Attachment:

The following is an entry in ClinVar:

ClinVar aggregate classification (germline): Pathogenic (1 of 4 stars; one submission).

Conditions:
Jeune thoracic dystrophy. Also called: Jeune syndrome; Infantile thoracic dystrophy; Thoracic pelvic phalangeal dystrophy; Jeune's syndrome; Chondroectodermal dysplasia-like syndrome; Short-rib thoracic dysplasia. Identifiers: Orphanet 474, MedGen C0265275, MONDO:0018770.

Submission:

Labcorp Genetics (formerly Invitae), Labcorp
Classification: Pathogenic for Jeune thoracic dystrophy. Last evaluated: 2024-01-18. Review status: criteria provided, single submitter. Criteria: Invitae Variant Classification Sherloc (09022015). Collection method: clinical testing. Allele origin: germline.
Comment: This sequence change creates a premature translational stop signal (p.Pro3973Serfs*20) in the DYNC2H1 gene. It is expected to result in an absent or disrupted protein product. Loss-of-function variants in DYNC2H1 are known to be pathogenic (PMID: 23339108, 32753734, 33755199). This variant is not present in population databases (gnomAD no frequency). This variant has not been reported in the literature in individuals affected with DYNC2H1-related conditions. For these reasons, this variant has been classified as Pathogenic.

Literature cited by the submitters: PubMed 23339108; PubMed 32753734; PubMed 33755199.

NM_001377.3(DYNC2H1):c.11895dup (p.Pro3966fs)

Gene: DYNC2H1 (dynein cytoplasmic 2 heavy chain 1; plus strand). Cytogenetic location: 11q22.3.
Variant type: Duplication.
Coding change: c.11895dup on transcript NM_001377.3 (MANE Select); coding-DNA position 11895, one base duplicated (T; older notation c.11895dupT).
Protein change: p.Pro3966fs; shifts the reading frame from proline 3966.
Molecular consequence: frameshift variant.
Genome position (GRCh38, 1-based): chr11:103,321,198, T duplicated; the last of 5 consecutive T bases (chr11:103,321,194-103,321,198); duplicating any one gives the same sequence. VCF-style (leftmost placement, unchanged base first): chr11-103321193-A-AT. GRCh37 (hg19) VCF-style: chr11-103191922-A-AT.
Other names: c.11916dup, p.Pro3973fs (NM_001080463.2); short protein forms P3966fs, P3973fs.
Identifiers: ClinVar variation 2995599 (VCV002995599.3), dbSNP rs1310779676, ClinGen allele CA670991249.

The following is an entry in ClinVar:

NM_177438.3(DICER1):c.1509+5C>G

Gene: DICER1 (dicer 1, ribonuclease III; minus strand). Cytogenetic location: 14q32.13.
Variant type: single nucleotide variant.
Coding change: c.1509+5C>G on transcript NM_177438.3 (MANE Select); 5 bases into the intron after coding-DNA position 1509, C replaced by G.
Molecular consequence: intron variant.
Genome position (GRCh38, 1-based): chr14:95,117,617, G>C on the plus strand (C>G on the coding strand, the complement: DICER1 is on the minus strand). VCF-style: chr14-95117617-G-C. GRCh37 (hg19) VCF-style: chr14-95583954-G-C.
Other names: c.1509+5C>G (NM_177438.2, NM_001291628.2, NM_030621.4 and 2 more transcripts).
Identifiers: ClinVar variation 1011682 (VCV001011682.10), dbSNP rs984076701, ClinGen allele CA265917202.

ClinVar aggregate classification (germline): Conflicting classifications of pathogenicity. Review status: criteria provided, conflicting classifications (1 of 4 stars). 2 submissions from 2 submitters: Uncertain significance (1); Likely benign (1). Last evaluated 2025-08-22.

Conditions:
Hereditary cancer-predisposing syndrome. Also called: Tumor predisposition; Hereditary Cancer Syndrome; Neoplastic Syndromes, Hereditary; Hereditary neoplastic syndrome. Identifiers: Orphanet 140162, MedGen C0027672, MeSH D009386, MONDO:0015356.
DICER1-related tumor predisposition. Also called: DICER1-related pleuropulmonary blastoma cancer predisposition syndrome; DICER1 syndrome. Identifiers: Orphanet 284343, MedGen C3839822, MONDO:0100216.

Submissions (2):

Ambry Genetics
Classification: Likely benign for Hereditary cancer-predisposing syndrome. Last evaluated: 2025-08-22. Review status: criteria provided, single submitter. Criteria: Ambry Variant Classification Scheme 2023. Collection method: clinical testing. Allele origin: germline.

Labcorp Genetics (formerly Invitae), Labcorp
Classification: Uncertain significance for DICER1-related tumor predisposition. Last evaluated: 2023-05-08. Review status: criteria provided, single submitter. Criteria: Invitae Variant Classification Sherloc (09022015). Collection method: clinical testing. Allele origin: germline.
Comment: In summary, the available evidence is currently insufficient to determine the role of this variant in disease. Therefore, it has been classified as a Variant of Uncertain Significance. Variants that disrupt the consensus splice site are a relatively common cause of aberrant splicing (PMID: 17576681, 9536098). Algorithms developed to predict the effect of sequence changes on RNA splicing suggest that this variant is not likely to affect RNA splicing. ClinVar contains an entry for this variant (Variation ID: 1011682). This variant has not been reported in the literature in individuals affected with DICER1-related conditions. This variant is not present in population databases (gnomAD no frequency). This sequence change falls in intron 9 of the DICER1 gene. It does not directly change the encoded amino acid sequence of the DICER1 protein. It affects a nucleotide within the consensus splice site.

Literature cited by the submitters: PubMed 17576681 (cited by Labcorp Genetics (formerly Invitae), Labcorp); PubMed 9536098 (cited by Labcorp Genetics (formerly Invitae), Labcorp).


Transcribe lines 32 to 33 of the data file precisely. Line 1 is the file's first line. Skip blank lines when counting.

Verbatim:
Submissions (2):

Ambry Genetics